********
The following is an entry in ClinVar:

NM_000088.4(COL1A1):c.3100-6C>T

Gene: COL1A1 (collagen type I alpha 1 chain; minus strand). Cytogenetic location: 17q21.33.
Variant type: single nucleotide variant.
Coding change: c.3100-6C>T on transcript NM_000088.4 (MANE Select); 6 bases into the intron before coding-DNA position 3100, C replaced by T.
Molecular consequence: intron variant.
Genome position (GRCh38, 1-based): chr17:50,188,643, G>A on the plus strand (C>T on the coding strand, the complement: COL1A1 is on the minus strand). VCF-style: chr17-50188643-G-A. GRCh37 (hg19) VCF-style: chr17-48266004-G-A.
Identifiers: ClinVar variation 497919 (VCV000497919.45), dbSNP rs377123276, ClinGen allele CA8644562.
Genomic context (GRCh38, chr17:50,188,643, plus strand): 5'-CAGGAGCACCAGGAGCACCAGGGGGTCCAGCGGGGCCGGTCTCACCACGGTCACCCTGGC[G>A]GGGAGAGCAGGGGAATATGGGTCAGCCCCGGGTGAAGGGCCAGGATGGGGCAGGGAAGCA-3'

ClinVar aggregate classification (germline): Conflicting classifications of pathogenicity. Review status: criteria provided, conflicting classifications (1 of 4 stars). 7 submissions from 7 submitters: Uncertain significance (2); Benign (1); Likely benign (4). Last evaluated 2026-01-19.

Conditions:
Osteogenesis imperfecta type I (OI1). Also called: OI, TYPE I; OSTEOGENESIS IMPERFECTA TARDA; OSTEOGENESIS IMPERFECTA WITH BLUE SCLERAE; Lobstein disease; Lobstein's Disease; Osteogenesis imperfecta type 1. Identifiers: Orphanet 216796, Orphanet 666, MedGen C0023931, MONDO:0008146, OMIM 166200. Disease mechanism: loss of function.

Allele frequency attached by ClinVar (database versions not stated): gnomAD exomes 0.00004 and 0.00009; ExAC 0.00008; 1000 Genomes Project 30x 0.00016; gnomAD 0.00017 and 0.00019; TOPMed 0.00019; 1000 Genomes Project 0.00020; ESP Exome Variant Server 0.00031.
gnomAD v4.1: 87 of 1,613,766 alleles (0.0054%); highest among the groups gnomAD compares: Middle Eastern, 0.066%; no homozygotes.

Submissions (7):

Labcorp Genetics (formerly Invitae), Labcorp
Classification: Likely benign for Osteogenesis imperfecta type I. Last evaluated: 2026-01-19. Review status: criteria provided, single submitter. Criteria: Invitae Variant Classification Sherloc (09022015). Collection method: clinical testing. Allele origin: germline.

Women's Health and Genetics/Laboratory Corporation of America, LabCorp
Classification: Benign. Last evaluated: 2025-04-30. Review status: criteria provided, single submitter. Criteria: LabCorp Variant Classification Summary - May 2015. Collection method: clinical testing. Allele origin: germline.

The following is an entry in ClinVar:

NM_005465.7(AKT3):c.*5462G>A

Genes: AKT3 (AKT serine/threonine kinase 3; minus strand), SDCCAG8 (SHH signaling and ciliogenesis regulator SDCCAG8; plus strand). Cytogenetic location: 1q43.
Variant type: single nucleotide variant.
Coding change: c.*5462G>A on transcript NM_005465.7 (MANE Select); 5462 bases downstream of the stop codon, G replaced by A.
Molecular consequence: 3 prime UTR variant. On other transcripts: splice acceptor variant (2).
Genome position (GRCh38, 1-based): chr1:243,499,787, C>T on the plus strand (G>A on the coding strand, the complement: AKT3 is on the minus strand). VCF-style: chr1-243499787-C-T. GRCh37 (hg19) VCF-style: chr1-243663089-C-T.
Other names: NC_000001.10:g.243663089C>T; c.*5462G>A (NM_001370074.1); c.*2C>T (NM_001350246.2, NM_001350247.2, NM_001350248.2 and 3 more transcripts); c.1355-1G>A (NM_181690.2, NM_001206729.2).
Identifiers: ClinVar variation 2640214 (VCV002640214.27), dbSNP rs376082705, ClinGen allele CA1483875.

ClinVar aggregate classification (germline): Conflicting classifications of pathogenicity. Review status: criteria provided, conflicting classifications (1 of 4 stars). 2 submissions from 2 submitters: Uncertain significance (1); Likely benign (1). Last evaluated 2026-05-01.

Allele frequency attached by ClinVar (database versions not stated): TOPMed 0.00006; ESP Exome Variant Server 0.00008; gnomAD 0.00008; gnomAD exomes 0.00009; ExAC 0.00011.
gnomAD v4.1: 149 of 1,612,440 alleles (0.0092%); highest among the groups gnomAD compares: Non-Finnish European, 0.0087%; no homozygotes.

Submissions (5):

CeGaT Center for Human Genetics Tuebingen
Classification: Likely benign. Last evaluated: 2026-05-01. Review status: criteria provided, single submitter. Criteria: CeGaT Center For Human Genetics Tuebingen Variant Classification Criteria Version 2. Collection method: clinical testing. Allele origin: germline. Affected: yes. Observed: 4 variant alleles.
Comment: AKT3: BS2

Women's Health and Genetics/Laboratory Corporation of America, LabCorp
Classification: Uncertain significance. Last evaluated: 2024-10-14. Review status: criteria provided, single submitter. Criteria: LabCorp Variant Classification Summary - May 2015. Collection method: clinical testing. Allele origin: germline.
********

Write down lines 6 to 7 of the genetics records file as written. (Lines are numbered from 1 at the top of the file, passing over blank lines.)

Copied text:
Molecular consequence: intron variant.
Genome position (GRCh38, 1-based): chr17:50,188,643, G>A on the plus strand (C>T on the coding strand, the complement: COL1A1 is on the minus strand). VCF-style: chr17-50188643-G-A. GRCh37 (hg19) VCF-style: chr17-48266004-G-A.